Palestinian Foreign Minister Riyad al-Maliki has described the anticipated US Israel-Palestine peace plan as a “consecration” of Palestinian suffering.
“The US ‘deal of the century’ is the consecration of our century-old ordeal: no independence, no sovereignty, no freedom, no justice,” al-Maliki said on Friday at the London-based Chatham House think-tank.
“And if they do not think that this situation will have an impact on the future of Israel and the region, one way or the other, they are the ones that are delusional, not us.”
The foreign minister’s speech comes amid diplomatic efforts by the Palestinian administration to garner foreign support as the US prepares to release its peace plan, devised by Jared Kushner, US President Donald Trump’s son-in-law and senior adviser.
The US has not confirmed details of the plan, which it says could be presented next month.
Previous US attempts to revive the peace process between Israel and Palestinian leaders have failed to reach a final agreement, with the status of Jerusalem and the ongoing expansion of the Israeli settlements in the occupied Palestinian territories key obstacles.
In early May Kushner suggested the plan could pull back from long-standing mentions of a two-state solution and accept Jerusalem as Israel’s capital.
The plan has been described by Palestinians such as Riyad Mansour, the Palestinian ambassador to the UN, as being “dead on arrival”.
Israel has not adopted an official position on the plan.
Palestinian leaders have refused to participate in the US-led effort since December 2017, when the Trump administration turned its back on decades of US policy by recognising Jerusalem as Israel’s capital and moving the US embassy from Tel Aviv.
Al-Maliki also criticised the US administration for preparing to give “its stamp of approval to Israel’s colonial policies”.
He expressed appreciation to the international community for standing up against the embassy move and against cuts to UNRWA, the UN agency for Palestinian refugees, but urged the world to take a more proactive stance in leading the peace process, saying that “the world left the steering wheel in the hands of a reckless driver”.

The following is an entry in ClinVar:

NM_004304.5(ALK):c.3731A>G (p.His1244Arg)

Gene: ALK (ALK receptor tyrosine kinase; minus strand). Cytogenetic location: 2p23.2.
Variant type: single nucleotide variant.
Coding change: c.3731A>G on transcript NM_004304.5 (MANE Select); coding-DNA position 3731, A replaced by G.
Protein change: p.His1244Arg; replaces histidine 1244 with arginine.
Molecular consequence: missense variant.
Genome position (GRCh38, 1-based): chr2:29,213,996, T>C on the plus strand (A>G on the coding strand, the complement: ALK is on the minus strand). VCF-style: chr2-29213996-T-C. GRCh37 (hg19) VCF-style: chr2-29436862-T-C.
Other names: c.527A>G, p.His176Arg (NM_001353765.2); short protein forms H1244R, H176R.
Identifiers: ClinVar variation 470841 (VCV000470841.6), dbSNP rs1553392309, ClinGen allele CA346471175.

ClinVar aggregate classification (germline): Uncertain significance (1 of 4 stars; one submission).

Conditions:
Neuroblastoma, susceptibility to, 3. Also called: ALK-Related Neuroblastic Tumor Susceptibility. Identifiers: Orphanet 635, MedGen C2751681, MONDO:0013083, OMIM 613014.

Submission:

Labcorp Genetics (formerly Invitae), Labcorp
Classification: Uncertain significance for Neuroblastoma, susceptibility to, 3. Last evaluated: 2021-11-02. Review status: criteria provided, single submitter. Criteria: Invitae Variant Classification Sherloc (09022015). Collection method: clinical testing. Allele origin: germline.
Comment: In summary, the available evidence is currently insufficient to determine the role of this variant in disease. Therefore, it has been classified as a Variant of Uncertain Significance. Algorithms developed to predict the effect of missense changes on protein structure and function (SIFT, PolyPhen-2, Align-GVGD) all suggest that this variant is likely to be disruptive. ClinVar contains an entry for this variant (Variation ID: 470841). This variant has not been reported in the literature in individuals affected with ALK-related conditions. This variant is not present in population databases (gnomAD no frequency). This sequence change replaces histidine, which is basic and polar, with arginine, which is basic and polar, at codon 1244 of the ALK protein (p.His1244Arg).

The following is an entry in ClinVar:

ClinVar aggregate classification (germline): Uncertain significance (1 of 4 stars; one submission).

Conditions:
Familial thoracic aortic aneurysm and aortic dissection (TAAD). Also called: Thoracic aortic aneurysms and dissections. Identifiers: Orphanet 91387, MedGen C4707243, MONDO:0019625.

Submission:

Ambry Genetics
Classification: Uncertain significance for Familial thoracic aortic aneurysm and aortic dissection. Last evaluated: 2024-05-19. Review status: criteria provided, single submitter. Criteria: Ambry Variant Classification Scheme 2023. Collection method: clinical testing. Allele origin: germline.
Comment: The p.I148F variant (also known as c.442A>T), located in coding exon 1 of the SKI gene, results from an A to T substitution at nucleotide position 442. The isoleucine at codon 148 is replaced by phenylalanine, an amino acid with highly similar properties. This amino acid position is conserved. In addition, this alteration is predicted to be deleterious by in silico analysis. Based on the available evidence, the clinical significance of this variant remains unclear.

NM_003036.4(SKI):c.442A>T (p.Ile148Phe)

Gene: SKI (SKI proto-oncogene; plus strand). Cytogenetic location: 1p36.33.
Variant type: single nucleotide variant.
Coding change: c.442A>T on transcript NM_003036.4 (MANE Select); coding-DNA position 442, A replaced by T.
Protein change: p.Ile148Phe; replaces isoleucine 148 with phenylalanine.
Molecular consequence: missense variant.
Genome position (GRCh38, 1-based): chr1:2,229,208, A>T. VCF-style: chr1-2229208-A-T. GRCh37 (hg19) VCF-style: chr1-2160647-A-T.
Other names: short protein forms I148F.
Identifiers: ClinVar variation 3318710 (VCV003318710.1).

“We disagree with the view that we should wait till he goes over a cliff or runs over the Palestinian people to do something about it,” al-Maliki said.
The foreign minister said there were two options to end the conflict – a peace accord or capitulation.
Al-Maliki said Palestinians are ready to negotiate a peace accord based on the internationally recognised pre-1967 borders under international monitoring holding parties to account, but that they will “never be ready to sign a surrender act”.
“If people struggling against oppression across history surrendered to the odds, they will all be in chains today. We have defied the odds many times before and we will again,” al-Maliki said.
He added that the two-state solution should be examined and that the international community should ensure that the cost of having ties with the settlements and “their associated regime” far outweighs the benefits, for both officials, entities, companies and governments.
Defeating colonialism, apartheid and achieving peace “cannot be our purpose alone”, al-Maliki added.
“The freedom of the Palestinian people and peace for all the peoples of the region is a worthy objective that deserves much more from everyone.”
Last week al-Maliki expressed alarm at a United Nations meeting, saying that the US was not crafting a peace plan, but rather “conditions for surrender”.
Kushner has said the peace plan will be released sometime in June after the conclusion of the Muslim holy month of Ramadan.